Brenner, Wood, Perelman and Bhandari

Richard Harris rhh1 at nildram.co.uk
Wed Sep 10 02:52:45 MDT 2003


I had just written a reply to Louis's post in which he stated his
understanding of the Brenner thesis, then I read the below:

> From: Michael Perelman <michael at ecst.csuchico.edu>
> Subject: Re: Portrait of a Radical Republican
>
> I do not understand the importance of the either/or approach to the
> Brenner thesis.  Britain exploited its own people within the market, just
> as Brenner says.  Britain profited from imperialism and forced labor.  In
> addition, one could see the cheap labor supply of Irish workers within
> Britain as either part of the market or as the result of imperialism.
> Shouldn't the question be to understand the interplay between the two
> blades of the scissors?
>
I could not have said it better myself (I couldn't!)

Louis,
'Interplay' means NOT either / or, but both in some sense.

And RB says exactly what I had written (but neater):
>
> Louis,
> Not true. As Ellen Wood has clarified, Brenner thesis focuses on the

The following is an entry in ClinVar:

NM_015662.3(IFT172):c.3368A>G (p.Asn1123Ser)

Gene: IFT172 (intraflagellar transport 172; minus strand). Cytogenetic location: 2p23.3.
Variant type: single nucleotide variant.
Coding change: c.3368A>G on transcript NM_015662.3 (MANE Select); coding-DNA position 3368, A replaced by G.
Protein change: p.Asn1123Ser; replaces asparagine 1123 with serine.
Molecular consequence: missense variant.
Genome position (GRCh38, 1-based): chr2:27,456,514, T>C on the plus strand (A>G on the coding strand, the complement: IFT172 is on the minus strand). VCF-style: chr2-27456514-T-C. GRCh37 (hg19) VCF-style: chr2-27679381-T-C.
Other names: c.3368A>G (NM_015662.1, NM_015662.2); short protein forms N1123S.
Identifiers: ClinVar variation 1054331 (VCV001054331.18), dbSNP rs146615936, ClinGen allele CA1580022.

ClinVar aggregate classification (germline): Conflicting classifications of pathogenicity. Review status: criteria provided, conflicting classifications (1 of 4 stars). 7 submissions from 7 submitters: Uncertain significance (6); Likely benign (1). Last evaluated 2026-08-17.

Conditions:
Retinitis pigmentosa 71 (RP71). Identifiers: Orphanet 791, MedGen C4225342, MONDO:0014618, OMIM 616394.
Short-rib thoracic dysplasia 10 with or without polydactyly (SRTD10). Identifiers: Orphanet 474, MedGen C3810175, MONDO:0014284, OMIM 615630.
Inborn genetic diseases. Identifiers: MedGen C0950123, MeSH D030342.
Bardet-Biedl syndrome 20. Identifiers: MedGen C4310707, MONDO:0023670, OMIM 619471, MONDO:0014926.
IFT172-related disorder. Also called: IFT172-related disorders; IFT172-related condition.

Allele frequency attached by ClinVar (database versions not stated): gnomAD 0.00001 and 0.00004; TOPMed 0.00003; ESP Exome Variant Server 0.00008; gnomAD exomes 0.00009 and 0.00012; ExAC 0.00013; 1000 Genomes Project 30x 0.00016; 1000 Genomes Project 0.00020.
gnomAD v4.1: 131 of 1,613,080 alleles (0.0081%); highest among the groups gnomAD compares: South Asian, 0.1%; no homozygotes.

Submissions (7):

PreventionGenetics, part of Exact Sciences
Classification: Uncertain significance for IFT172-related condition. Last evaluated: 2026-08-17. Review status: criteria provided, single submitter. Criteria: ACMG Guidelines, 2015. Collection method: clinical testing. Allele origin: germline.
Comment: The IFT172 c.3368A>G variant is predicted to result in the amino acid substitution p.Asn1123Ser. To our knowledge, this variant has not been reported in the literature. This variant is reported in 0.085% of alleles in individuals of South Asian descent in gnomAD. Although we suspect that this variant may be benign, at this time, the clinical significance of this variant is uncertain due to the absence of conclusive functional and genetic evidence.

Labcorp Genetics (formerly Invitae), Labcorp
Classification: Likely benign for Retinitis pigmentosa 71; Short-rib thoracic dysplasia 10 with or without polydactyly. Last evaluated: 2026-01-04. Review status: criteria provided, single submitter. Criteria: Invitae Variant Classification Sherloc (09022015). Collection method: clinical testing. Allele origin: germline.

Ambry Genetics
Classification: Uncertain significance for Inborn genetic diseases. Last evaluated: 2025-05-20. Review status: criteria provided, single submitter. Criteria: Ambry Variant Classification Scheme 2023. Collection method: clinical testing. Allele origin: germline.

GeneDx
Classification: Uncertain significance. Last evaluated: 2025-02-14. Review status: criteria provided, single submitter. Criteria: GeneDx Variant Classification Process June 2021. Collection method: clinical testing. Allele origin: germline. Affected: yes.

> landlord-capitalist tenant relation as it evolved in England. Ellen
> Wood has allowed for servants in husbandry to be capital positing
> workers despite the extra economic coercion to which they were
> subject.  Moreover, Brenner thesis does not deny importance of
> slavery. As Wood and DMS have often emphasized the English merchant
> fortunes built on the basis of the New World plantations (England's
> and others') could only be invested as capital (rather than
> dissipated as revenue) as a result of the internal changes in
> England.

Marxmail is still a good place to get an education.

Richard.

Richard Harris
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work: r.harris at londonmet.ac.uk
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